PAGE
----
The term ‘patient flow’ refers to the movement of patients through a hospital or other healthcare service, from pre-admission to discharge. It requires the management of resources and processes to deliver effective and safe care for patients throughout the care pathway.
Improving patient flow has been shown to reduce waiting times through emergency pathways, and to improve the quality of care and experience for patients. However, as NHS trusts typically operate close to maximum capacity, there are many constraints which impact on patient flow. Clinicians and managers must make time-pressured decisions about the sequencing and scheduling of patient transfers, against the backdrop of a complex and dynamic system.
This project is studying how decisions about patient flow are made in practice on acute medical units. We are looking at how situated experience (the development of expertise in a specific context), cognitive heuristics (the rule of thumb strategies that allow people to make judgements quickly) and operational information, such as forecasts, are used to make decisions.
The project is using a case study approach to study how patient flow is managed within acute medical units in two large NHS trusts.
Our researcher is spending time in the units, observing in detail how operations managers and unit coordinators manage patient flow on a daily basis. The extended field observations are complemented by cognitive task analysis interviews with these professionals. This technique is used to uncover the tacit strategies used by experts (for example, picturing the situation a few hours ahead), that may be otherwise difficult to elicit. The research also involves quantitative analysis and applying forecasting methods to admissions data to identify trust-specific patterns to aid patient flow management.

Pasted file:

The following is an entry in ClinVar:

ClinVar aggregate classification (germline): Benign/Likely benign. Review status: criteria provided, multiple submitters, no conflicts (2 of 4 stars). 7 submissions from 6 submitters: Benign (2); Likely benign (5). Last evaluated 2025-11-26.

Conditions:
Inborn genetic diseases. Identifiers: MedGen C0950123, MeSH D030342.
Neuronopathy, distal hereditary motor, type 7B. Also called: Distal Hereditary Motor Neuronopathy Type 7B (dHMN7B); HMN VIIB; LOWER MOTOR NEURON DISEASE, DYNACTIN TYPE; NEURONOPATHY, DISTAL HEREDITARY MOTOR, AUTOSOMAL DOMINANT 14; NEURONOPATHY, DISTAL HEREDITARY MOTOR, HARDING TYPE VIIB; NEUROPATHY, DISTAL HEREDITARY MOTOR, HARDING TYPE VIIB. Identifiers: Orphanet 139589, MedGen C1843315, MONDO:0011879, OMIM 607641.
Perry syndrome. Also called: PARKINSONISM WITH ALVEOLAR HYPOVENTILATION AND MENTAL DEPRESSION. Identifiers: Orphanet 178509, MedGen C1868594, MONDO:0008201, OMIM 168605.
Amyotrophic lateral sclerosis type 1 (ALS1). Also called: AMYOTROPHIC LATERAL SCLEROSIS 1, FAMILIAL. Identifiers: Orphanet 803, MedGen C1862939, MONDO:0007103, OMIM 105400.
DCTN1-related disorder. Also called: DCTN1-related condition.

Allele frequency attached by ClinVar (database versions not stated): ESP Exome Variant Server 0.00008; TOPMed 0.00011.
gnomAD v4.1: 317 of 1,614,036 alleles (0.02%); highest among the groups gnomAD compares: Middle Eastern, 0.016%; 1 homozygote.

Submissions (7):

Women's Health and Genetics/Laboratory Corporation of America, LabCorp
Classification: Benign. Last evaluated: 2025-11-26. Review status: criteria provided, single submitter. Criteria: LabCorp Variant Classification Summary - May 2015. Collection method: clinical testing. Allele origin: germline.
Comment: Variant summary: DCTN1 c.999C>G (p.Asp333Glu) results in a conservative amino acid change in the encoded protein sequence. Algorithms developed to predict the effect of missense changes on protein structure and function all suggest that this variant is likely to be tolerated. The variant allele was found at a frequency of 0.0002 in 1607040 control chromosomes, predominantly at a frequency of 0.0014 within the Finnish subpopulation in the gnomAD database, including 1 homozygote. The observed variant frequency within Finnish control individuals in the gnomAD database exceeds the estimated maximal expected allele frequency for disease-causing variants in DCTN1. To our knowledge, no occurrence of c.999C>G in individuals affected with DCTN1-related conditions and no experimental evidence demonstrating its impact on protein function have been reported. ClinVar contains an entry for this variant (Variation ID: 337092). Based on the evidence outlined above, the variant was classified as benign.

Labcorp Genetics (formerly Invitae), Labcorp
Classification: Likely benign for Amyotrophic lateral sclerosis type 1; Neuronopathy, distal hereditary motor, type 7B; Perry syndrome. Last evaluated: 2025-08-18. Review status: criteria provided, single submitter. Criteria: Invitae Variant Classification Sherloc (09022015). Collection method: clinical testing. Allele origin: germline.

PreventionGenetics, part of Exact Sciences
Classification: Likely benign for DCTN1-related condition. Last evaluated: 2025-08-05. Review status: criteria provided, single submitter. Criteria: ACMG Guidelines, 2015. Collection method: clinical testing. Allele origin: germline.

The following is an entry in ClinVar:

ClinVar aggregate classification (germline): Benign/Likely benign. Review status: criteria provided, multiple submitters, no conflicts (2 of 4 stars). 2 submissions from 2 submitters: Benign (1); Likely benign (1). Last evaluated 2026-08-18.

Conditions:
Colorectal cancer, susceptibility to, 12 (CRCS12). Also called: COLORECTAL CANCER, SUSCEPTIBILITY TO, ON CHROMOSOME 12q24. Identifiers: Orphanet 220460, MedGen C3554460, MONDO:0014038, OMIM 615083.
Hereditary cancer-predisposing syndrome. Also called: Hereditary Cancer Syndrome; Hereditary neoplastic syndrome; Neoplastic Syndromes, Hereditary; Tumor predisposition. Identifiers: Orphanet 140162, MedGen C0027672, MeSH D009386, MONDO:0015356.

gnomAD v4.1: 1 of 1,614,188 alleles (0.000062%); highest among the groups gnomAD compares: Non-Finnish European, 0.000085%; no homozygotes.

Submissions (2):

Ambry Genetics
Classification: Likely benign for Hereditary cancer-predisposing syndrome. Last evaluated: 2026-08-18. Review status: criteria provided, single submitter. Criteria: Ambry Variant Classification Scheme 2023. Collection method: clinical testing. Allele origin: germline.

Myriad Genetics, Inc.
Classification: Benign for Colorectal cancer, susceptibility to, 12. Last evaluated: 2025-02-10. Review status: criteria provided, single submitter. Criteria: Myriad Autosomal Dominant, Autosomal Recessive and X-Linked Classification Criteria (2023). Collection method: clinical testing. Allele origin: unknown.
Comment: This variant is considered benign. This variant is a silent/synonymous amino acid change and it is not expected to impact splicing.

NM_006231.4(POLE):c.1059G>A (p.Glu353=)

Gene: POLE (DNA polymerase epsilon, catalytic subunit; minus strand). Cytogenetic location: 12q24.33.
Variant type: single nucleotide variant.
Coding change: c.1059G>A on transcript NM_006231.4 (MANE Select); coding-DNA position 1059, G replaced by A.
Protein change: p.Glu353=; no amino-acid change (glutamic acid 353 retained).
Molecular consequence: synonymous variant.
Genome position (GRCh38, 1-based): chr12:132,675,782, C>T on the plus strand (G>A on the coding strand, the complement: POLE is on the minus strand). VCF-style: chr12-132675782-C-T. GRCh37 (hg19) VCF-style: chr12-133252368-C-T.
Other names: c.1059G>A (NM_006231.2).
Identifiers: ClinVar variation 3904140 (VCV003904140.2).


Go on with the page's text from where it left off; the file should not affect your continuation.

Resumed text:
The project report will provide a detailed analysis of how professional knowledge and experience is combined with formalised data systems to make decisions about patient flow management.
This project is funded by the University of Bath, and by The Healthcare Improvement Studies Institute (THIS Institute), University of Cambridge. THIS Institute is supported by the Health Foundation, an independent charity committed to bringing about better health and health care for people in the UK.